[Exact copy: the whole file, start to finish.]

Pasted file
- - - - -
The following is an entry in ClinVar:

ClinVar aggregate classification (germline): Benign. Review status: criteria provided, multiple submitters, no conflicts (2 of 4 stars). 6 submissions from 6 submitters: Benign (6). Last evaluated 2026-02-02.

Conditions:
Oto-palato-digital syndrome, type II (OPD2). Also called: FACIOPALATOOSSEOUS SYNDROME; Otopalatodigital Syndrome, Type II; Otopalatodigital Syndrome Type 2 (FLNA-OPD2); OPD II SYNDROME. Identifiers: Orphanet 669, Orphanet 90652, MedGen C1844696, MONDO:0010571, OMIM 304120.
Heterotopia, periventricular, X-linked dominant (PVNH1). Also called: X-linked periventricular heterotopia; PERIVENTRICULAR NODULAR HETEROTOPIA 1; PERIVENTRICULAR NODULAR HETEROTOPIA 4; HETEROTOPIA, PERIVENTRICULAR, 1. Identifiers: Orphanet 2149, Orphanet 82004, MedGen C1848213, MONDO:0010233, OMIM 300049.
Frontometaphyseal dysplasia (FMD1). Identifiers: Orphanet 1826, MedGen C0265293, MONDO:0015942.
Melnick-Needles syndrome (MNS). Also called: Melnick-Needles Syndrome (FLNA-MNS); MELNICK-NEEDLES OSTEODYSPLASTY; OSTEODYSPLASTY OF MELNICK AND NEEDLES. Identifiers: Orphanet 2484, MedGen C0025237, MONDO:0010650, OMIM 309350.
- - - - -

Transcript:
The following is an entry in ClinVar:

ClinVar aggregate classification (germline): Benign. Review status: criteria provided, multiple submitters, no conflicts (2 of 4 stars). 6 submissions from 6 submitters: Benign (6). Last evaluated 2026-02-02.

Conditions:
Oto-palato-digital syndrome, type II (OPD2). Also called: FACIOPALATOOSSEOUS SYNDROME; Otopalatodigital Syndrome, Type II; Otopalatodigital Syndrome Type 2 (FLNA-OPD2); OPD II SYNDROME. Identifiers: Orphanet 669, Orphanet 90652, MedGen C1844696, MONDO:0010571, OMIM 304120.
Heterotopia, periventricular, X-linked dominant (PVNH1). Also called: X-linked periventricular heterotopia; PERIVENTRICULAR NODULAR HETEROTOPIA 1; PERIVENTRICULAR NODULAR HETEROTOPIA 4; HETEROTOPIA, PERIVENTRICULAR, 1. Identifiers: Orphanet 2149, Orphanet 82004, MedGen C1848213, MONDO:0010233, OMIM 300049.
Frontometaphyseal dysplasia (FMD1). Identifiers: Orphanet 1826, MedGen C0265293, MONDO:0015942.
Melnick-Needles syndrome (MNS). Also called: Melnick-Needles Syndrome (FLNA-MNS); MELNICK-NEEDLES OSTEODYSPLASTY; OSTEODYSPLASTY OF MELNICK AND NEEDLES. Identifiers: Orphanet 2484, MedGen C0025237, MONDO:0010650, OMIM 309350.